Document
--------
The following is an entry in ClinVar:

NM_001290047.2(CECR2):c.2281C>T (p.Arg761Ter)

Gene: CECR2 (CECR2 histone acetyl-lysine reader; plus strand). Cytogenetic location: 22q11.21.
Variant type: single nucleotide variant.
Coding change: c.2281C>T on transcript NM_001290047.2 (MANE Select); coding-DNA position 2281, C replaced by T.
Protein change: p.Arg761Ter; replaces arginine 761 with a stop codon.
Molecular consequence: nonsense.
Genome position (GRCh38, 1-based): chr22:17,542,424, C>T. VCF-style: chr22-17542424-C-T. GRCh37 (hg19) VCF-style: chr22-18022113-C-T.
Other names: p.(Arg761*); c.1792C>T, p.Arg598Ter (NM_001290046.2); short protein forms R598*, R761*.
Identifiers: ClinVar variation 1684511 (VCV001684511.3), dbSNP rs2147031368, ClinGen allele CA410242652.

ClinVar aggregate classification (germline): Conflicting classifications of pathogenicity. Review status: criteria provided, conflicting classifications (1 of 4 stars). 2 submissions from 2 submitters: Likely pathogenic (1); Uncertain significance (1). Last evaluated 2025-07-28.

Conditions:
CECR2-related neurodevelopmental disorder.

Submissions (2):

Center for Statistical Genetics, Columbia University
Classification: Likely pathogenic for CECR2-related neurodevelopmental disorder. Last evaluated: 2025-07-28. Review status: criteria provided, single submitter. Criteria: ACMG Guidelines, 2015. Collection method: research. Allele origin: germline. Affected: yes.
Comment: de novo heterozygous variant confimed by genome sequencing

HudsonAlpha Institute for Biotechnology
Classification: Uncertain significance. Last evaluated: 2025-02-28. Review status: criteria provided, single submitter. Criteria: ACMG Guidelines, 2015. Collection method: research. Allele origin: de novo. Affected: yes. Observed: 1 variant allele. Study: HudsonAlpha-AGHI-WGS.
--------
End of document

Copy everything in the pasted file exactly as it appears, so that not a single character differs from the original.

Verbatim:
The following is an entry in ClinVar:

NM_001290047.2(CECR2):c.2281C>T (p.Arg761Ter)

Gene: CECR2 (CECR2 histone acetyl-lysine reader; plus strand). Cytogenetic location: 22q11.21.
Variant type: single nucleotide variant.
Coding change: c.2281C>T on transcript NM_001290047.2 (MANE Select); coding-DNA position 2281, C replaced by T.
Protein change: p.Arg761Ter; replaces arginine 761 with a stop codon.
Molecular consequence: nonsense.
Genome position (GRCh38, 1-based): chr22:17,542,424, C>T. VCF-style: chr22-17542424-C-T. GRCh37 (hg19) VCF-style: chr22-18022113-C-T.
Other names: p.(Arg761*); c.1792C>T, p.Arg598Ter (NM_001290046.2); short protein forms R598*, R761*.
Identifiers: ClinVar variation 1684511 (VCV001684511.3), dbSNP rs2147031368, ClinGen allele CA410242652.

ClinVar aggregate classification (germline): Conflicting classifications of pathogenicity. Review status: criteria provided, conflicting classifications (1 of 4 stars). 2 submissions from 2 submitters: Likely pathogenic (1); Uncertain significance (1). Last evaluated 2025-07-28.

Conditions:
CECR2-related neurodevelopmental disorder.

Submissions (2):

Center for Statistical Genetics, Columbia University
Classification: Likely pathogenic for CECR2-related neurodevelopmental disorder. Last evaluated: 2025-07-28. Review status: criteria provided, single submitter. Criteria: ACMG Guidelines, 2015. Collection method: research. Allele origin: germline. Affected: yes.
Comment: de novo heterozygous variant confimed by genome sequencing

HudsonAlpha Institute for Biotechnology
Classification: Uncertain significance. Last evaluated: 2025-02-28. Review status: criteria provided, single submitter. Criteria: ACMG Guidelines, 2015. Collection method: research. Allele origin: de novo. Affected: yes. Observed: 1 variant allele. Study: HudsonAlpha-AGHI-WGS.